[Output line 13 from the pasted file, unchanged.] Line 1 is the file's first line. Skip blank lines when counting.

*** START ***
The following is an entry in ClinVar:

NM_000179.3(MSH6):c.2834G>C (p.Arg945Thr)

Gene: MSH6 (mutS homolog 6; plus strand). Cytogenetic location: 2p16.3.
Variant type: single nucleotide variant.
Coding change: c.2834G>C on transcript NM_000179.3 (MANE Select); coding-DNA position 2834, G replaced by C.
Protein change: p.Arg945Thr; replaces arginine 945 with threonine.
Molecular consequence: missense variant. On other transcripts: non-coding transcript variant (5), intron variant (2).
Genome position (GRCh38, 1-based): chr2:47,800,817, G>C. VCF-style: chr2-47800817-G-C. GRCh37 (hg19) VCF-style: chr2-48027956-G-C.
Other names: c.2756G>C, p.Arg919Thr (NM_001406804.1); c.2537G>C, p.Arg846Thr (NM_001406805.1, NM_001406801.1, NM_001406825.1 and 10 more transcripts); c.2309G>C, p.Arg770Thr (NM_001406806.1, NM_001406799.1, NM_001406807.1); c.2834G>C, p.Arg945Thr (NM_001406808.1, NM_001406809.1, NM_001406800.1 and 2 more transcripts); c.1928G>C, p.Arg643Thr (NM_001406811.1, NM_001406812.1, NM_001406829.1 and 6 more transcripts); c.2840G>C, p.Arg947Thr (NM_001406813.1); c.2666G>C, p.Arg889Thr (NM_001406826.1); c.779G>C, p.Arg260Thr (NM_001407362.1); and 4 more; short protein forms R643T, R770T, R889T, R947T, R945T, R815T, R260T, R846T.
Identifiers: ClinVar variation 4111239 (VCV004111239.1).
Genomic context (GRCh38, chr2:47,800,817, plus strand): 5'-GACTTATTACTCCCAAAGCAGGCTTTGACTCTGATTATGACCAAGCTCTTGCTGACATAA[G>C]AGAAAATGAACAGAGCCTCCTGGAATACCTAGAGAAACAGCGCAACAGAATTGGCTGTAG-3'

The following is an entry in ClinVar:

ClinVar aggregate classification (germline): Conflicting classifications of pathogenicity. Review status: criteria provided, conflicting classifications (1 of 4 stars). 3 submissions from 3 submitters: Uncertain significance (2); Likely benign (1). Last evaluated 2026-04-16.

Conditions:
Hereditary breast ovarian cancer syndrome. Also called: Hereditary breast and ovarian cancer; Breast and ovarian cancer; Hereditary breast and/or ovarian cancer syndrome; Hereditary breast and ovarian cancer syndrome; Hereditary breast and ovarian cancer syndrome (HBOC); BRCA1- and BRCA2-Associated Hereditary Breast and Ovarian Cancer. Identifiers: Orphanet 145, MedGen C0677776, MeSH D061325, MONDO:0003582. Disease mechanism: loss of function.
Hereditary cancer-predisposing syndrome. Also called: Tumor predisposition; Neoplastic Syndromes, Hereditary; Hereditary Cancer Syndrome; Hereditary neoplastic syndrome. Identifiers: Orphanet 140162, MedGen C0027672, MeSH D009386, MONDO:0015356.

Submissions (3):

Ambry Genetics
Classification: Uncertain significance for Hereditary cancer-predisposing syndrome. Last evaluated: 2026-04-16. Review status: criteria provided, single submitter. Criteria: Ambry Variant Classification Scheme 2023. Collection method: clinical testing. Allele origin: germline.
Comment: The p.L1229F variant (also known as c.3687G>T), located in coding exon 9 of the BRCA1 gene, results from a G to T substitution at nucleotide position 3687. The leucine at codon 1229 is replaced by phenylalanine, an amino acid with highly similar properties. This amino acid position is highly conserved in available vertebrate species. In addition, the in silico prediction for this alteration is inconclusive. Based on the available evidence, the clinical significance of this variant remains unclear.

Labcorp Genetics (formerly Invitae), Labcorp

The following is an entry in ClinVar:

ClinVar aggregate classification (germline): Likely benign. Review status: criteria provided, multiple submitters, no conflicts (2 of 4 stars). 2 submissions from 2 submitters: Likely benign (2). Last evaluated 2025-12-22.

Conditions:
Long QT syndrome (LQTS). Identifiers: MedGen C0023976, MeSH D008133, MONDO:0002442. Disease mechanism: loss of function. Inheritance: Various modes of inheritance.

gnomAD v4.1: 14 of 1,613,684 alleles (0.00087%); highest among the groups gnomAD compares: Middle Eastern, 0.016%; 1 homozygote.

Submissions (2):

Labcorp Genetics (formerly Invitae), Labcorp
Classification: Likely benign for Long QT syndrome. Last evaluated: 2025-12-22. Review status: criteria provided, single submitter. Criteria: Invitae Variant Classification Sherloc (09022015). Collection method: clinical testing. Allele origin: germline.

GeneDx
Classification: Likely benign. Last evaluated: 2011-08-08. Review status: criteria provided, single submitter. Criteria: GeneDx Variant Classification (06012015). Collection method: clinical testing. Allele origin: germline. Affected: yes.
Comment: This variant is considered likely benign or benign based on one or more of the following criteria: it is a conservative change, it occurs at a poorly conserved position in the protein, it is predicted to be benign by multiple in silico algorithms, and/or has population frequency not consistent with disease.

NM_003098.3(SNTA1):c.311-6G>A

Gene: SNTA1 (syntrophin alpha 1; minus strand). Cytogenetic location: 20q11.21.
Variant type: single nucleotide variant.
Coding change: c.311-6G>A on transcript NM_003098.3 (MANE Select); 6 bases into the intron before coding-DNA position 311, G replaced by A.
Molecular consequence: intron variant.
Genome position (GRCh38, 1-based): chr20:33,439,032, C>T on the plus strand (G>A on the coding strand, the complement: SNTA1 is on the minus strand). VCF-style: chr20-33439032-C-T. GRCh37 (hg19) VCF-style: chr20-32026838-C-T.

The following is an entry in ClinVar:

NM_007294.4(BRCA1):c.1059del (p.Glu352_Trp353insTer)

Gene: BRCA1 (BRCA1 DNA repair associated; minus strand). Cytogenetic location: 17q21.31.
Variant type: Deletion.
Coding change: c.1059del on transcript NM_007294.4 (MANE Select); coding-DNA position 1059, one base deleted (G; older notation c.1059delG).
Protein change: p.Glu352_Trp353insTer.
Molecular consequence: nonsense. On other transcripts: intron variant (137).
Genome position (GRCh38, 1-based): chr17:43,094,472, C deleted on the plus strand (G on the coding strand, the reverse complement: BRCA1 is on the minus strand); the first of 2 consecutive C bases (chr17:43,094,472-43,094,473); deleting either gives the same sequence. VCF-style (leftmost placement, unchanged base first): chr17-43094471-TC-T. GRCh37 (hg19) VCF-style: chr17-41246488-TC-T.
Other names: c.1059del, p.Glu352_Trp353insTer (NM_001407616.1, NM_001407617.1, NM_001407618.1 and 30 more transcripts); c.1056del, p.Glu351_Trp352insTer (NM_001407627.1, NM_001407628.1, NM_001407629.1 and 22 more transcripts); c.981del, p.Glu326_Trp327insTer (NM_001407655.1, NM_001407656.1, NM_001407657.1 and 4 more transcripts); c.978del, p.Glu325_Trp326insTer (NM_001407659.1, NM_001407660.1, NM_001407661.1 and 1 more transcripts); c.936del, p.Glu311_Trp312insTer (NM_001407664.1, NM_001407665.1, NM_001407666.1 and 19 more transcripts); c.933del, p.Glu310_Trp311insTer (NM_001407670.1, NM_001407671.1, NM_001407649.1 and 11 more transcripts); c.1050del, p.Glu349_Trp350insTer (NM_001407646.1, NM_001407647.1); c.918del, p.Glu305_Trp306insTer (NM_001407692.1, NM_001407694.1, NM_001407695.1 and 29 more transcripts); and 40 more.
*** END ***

ClinVar aggregate classification (germline): Conflicting classifications of pathogenicity. Review status: criteria provided, conflicting classifications (1 of 4 stars). 3 submissions from 3 submitters: Uncertain significance (2); Likely benign (1). Last evaluated 2026-04-16.